My sister, Tandi

Today is my little sister, Tandi’s birthday. It’s weird to call her my little sister, because it instantly makes me think of the little blonde pigtailed child and not the beautiful, sophisticated woman who is 29 today.

I feel immensely protective over her and I know I always will, no matter our age. I took the responsibility of being a big sister very seriously from an early age, and probably bossed her around a bit too much.

The truth is, I’ve always been in awe of my sister. I’ve always secretly (and not so secretly) believed that she should have been the older sister. Tandi has always been wiser – she has knowledge and offers advice beyond her years – it’s incredible. She’s always been more responsible and she’s always been so sure of herself – or so it has appeared to me.

I don’t have an exact memory, but I do remember moments of when my mom would rub her pregnant stomach and say: Do you want a brother or a sister?

I would always answer: “I want a little sister and I want her out now!”

I didn’t quite understand what was happening,  as I tickled mom’s stomach or pushed my ear up against it hoping to hear something, but I was excited about the idea of a play mate. I couldn’t wait for her to arrive so we could play with dolls.

The nurses were so sure my sister was going to be a boy because of the strong heart beat and the strong kicks, but on the 9th of July at 08h30, a healthy baby girl was born. My parents loved the Zulu name for loved one, Thandi, but were concerned people would call her Th-andi, so they dropped the “h.”

I think it’s stunning.

I was 3 years old at the time and I remember being so distraught that no children were allowed and that I couldn’t be with my mom or see this new pink baby sister, that everyone around me had promised would be exciting and someone for me to play with. The initial interaction was through a giant glass window. I remember my mom smiling and waving at me and showing me this bundled up baby.

When it was time for my mom and her to come home, the midwife gave me my own wrapped up doll (baby) so that I would also have a baby, like mom, and not feel so left out.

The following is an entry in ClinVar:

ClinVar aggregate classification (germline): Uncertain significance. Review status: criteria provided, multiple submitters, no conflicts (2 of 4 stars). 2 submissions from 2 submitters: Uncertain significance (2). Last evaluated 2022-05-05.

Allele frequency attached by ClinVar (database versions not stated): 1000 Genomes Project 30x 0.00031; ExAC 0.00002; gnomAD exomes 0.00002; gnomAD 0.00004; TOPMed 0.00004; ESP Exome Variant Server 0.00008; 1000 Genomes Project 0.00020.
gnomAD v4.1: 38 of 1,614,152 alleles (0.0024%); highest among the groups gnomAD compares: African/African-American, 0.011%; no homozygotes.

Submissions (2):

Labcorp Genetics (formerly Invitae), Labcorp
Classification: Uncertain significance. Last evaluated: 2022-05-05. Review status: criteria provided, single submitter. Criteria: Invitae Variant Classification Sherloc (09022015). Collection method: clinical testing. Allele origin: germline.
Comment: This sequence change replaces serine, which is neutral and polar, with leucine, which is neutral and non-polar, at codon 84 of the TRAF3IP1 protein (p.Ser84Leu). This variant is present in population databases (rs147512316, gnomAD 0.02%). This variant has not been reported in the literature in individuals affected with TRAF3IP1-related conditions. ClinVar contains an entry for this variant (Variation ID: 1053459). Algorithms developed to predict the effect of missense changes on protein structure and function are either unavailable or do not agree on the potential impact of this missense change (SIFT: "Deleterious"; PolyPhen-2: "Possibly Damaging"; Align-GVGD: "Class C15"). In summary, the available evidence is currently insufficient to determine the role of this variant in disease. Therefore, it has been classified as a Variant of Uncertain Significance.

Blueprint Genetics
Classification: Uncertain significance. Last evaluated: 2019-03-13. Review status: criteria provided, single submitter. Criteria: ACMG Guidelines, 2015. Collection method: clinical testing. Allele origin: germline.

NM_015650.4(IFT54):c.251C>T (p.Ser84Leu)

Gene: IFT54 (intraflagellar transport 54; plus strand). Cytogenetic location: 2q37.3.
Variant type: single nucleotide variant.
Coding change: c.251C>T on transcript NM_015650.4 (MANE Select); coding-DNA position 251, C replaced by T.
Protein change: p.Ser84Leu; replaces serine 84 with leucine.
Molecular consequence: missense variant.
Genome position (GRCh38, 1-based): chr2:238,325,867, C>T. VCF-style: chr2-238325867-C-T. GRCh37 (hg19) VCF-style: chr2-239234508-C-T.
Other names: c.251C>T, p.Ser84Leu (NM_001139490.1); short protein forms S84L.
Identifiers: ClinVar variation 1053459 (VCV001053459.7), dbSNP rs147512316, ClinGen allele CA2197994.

Very clever.

The only problem, my mom says, is that I wanted to do everything the same, so bath time took double the time because whilst my sister was being bathed, I wanted to bath my baby as well as help with my little sister. I wanted to use the nappies my mom was using on my sister, on my baby and so on.

I loved nap time with her and I loved putting her in my pram and pushing her around the garden. I loved sharing the icing bowl with her and we would have brown sticky faces from the chocolate icing.

Kylie the kitten, me with chocolate on my mouth and little Tandi

As the years went by, we played Barbie together, we rode our bikes together, we played shop/shop together, school/school and house/house together. We did everything together and I loved it.

I loved reading to her…

I remember, when we were particularly little, I would get annoyed when she would come running into my room, see what I was wearing and then run back to her bedroom. Moments later, she would be matching me in a similar outfit. If I wore a denim skirt, she had her denim skirt on. I understand it now, but as a 6 year old, it was annoying. Haha.

That changed over the years to shouting matches about borrowing clothes and not putting them back or not asking in the first place. It was usually me doing the borrowing/taking and never putting back.

I can almost picture my sister reading this and going: “Aha! She finally admits it!”

Our teenage years were strange, awkward and our relationship changed. We sadly grew further apart. We had similar and different interests. We looked at the world differently and our different traits developed too.